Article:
WILLIAM GOODSALL.
23rd November 1874
Reference Numbert18741123-36
VerdictGuilty > unknown
SentenceImprisonment

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36. WILLIAM GOODSALL (24) , Feloniously setting fire to the dwelling house of Charles Brighton, the said Charles Brighton and other persons then being therein.

MR. COOPER conducted the Prosecution.

CHARLES BRIGHTON . I live at 19, Lombard Street, Mile End New Town, and am a stableman—the prisoner had been lodging with me, and was so still, up to the 26th October last—that night my wife, self, and children went to bed at about 11 o'clock, at which time all was safe and right—about midnight I was aroused, and found my sitting-room on fire; the Venetian blind and work-table were burning—the sitting-room was the ground floor back—there was a wainscot partition between the passage and the back room—we put the fire out with the help of two young men—the prisoner's room was at the top, and when we went there we found the sheet, bed, and everything burnt—the prisoner was not then in the house—he did not sleep there that night—we worked at the same place—I have heard since that there was some ill-feeling between the prisoner and my wife—she is here—the prisoner had a key, and could let himself in at once ; there was a candle in his room upstairs—there were no matches up there—the prisoner would have to pass the partition in coming into the house.

Cross-examined by the Prisoner. I can't say that you set the house on fire—my wife told me you had an ill-feeling against her—she told me that

you went to the school to enquire about one of my children in the afternoon—in the evening the prisoner came home to tea as usual, and one of the little ones says "Jim, I see you at school this afternoon"—his name is William Goodsall, but I know him as "Jim"—he wanted to ask about one of the boys, and my wife wanted to know what right he had to go to the schoolmaster about one of her children"; she said she could do that, or his father, if he wanted it, and she was rather angry with him for doing it—he said he didn't go at first—then she told the boy not to tell his father about his interfering at the school—he then wanted my wife to let him have 2s., and she would not let him have it, and he got very cross about it and slammed the door.

JOHN MCKENZIE (Policeman H R 22). At about 7.30 on the morning of the 27th October the prisoner was given into my custody on the charge of setting this house on fire—I told him what he was given into oustody for, and he said "Quite right, I have done it"—he made some statement to the Inspector at the time, that whatever came into his mind at the lime it was bound to occur—the Inspector asked him if he did it by accident or wilfully, and he said he could not swear—I examined the house, and discovered two distinct fires, one in the bed-room and the other in the sitting-room.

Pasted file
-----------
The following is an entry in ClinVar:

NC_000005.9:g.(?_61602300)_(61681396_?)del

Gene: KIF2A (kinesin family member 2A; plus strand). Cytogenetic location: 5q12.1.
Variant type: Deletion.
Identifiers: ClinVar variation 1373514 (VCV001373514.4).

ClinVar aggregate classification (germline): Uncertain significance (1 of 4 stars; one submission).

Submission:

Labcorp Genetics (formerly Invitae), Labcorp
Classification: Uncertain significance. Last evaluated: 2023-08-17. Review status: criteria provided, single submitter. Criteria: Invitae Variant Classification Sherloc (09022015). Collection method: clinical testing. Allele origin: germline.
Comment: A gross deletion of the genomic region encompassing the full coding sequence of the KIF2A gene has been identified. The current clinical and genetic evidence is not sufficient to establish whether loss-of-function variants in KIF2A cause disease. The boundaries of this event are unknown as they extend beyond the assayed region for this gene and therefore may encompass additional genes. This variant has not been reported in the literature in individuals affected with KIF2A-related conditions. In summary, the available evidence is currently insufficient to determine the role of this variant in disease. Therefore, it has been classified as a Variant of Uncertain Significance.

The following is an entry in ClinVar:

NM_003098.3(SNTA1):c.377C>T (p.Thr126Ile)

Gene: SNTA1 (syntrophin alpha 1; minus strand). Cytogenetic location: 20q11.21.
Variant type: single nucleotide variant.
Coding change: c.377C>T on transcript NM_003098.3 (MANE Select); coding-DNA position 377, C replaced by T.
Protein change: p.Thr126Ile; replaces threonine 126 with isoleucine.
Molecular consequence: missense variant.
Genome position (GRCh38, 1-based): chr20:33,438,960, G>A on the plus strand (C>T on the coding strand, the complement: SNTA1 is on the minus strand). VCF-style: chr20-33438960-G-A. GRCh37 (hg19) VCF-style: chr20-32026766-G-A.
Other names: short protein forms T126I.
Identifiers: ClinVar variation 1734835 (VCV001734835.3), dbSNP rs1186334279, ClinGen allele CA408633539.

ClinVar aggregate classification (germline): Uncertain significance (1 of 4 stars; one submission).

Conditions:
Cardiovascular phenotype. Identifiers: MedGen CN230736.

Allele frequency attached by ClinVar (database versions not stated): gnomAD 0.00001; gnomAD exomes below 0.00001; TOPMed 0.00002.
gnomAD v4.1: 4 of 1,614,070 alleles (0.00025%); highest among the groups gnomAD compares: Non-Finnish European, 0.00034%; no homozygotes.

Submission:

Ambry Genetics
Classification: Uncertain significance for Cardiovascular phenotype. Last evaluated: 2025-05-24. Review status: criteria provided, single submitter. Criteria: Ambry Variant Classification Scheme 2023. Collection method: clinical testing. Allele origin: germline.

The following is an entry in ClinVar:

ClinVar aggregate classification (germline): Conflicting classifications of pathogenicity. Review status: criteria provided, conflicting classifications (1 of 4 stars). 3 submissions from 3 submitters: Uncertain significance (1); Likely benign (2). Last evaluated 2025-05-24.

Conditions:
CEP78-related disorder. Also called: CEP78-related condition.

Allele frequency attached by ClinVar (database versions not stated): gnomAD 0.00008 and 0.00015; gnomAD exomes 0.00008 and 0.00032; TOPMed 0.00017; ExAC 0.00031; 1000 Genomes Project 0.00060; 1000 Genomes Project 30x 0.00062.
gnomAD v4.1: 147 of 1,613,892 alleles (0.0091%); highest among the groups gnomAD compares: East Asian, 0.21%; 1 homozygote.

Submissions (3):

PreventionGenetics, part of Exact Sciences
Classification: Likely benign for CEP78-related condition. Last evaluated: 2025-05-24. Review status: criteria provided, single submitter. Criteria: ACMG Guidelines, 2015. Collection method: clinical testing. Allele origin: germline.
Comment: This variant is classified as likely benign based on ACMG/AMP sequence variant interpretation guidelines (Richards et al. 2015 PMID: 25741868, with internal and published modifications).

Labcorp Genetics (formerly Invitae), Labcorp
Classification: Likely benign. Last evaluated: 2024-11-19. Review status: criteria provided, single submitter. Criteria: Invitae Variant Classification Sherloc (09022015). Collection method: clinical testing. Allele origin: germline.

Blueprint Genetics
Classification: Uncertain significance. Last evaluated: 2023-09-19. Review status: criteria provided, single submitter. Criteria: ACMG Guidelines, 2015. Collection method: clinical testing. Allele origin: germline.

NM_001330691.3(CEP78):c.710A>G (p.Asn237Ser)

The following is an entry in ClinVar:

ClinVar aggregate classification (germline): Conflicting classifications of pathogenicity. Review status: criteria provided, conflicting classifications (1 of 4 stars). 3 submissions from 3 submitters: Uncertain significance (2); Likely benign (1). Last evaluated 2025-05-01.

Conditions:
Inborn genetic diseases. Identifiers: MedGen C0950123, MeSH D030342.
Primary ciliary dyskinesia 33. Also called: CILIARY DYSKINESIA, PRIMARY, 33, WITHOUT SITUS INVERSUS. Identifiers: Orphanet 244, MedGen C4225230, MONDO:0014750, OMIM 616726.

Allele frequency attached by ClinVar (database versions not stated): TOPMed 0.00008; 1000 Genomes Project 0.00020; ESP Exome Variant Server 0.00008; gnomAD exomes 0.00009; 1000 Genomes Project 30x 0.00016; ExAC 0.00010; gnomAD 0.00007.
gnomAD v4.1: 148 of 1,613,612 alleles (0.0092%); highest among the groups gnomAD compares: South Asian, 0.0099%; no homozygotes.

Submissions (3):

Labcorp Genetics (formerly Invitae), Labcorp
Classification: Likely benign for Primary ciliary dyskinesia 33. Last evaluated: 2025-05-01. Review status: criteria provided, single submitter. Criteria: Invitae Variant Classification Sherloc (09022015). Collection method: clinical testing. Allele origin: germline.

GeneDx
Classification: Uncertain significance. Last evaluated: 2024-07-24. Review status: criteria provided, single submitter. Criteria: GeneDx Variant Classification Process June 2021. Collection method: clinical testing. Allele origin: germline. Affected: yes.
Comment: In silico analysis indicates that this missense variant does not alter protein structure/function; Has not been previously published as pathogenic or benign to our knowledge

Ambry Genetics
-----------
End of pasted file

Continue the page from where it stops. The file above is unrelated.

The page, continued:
JAMES WAYLING (207, Metropolitan Fire Brigade). I was called on the 27th October, about 1.25 in the morning, to go to Lombard Street, Mile End New Town—I went, and found a fire had been put out in the house, No. 19—I examined the premises, and found there had been fire outside and inside the partition between the passage and the parlour—I went into the bedroom on the first floor, and found a hole burnt in the back of the bedstead, two distinct fires—there was plaster on one side of the partition on the ground floor, and sacking and paper on the other—it had been fired on both sides—the plaster was next the parlour, and the other side next the passage—the paper on the inside of the plaster was burning—it was plastered and then papered—you could see through it; the hole was burnt through.

Cross-examined. It was some kind of linen hanging from the bed that had been burnt—your statement made at the police-station was that it was one of your own shirts—I could not say whether the place was set on fire wilfully or by accident—my first impression was, that some one had jumped out of bed hurriedly and set it on fire.

By THE COURT. That would not set fire to the partition in the parlour. (A statement by the prisoner was read, to the effect that he had been in the army, and had a fall from his horse, the result of which was, that if he had a glass of anything to drink he could not help doing anything thatcame into. his mind.)

Prisoner. I believe the statement made was that the fire broke out at 12.30. At 12.30 I was outside a public-house, talking to my brother; the public-house was closed. I had been sitting in the public-house with my brother, and I could not have been indoors.

JOHN MCKENZIE (re-examined). I took the prisoner in Commercial Street, Spitalfields—I have not ascertained where he was when the house was fired.

CHARLES BRIGHTON (re-examined). My wife awoke me; she heard a cracking, and woke me up.

GUILTY Two Years' Imprisonment.


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